The Way to Japan, and Beyond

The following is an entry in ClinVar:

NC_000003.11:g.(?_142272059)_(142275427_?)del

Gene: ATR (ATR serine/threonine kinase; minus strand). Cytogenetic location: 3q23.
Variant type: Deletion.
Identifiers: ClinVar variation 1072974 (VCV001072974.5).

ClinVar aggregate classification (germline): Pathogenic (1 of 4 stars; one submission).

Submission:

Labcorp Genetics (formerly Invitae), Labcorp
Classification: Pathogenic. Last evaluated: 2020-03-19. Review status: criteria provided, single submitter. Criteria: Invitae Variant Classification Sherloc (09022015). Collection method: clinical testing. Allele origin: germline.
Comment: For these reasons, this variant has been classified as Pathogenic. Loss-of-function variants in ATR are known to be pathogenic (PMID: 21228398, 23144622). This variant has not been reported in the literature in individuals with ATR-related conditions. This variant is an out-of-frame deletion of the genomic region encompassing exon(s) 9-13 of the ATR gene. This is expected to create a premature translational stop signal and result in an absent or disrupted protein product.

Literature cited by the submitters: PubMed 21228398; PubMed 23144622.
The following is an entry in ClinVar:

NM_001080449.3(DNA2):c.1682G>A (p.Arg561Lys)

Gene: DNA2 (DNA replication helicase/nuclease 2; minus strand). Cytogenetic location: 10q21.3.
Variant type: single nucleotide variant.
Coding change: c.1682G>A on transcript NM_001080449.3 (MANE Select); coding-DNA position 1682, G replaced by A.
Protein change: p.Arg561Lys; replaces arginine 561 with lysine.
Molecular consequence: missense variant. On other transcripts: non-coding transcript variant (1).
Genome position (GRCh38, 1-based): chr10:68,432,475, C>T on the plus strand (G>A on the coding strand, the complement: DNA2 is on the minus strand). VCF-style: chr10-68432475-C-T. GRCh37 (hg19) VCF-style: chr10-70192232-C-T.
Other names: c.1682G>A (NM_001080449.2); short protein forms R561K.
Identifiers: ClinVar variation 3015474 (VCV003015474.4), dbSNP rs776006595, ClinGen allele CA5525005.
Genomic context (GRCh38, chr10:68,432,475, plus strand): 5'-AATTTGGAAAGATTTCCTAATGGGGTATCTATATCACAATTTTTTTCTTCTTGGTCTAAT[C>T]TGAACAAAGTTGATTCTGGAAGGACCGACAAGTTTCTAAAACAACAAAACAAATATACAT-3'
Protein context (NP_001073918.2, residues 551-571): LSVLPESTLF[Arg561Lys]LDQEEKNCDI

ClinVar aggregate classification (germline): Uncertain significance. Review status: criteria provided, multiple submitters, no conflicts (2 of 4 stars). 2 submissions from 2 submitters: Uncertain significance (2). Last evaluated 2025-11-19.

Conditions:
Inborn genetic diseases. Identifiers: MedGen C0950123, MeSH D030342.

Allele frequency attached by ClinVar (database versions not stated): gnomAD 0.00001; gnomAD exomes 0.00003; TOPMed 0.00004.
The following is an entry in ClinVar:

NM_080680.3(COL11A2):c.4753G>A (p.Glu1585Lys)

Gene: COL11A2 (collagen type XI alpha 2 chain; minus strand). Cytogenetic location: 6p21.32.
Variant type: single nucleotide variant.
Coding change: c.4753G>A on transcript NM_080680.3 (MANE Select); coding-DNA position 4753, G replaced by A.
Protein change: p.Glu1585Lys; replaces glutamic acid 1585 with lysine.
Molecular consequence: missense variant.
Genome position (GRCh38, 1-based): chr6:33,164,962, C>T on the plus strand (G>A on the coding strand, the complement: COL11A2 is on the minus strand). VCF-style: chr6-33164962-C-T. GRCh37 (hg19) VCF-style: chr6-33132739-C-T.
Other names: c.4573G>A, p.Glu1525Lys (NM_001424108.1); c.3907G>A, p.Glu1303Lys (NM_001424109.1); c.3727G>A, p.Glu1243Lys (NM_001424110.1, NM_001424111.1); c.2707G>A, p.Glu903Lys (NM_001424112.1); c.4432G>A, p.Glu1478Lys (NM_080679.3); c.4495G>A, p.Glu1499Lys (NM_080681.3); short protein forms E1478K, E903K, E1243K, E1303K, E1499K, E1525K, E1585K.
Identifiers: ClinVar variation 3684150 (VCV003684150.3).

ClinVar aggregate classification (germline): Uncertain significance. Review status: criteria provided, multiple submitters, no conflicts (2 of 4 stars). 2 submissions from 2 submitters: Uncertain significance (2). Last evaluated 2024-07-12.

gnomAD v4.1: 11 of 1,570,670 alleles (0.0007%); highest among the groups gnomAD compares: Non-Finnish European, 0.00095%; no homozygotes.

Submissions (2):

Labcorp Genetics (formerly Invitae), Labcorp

Yesterday Randall Bogle cut and restored the ‘old road’ to what was once a small house on the NW end of Yellow Bird, and is now evidenced only by a stone chimney, and a stone fence surrounding a more or less circular plot. The mystery is that only parts of an old road were at all obvious, and we had to forcibly invent bridging sections. I have ventured there a number of times, and a few years ago planted bamboos both on that site and further down the wet weather creek. Two huge osage orange trees had fallen down, and, with some roots still feeding the fallen giants, it had shot up again vertically with new trunks. I had thought to accommodate these monsters artistically, but the dozer-power we had was too much to resist using and Mr Bogle lifted and drove these hulks off-site, with much splitting, crunching and crashing of limbs, and huge branches waving their protesting green tops in the air. We had thought that cutting the road might involve compensating for immoveable rocky shelf by moving soil around, but in fact there was good soil depth everywhere and the dozer work went very smoothly. Buoyed-up by our success I resolved to plough on, and we opened up a way through the strip of bottom land, below SS Rd, and on through. Tomorrow, I will ask Randall to bulldoze up the hill at the far end and reconnect to the road inside the entrance to Sunny Slope. This will give us an entirely new walking/4-wheeling-off-road driving loop, and some beautifully different scenery. I call it Japan because of the bamboo I planted down there. [This conceit is stolen from Osgood Mackenzie’s Scottish Garden at Inverewe, Ross-shire, carved from windswept moorland on a rocky peninsula beside Loch Ewe, one section of which is called ‘Japan’ (another ‘America’!)] Bogle says it’s ideal copperhead country, but I have yet to see these snakes. And now there will be a 9′ clear path through the area, with bamboo leaning overhead. The old house site, which Joe D recalls was deliberately burned after becoming derelict in the 40s or so, will make a perfect place for a pagoda, and a particular quality of peace. There is debate about whether this is the house in which a young boy died in the tornado in the 30s, or whether it was across the road I must ask Louise Melton, who was born on YB, and whose long-term memory is as good as her short-term is bad. There is said to be a spring on the corner of the plot. Who would build a house without a spring!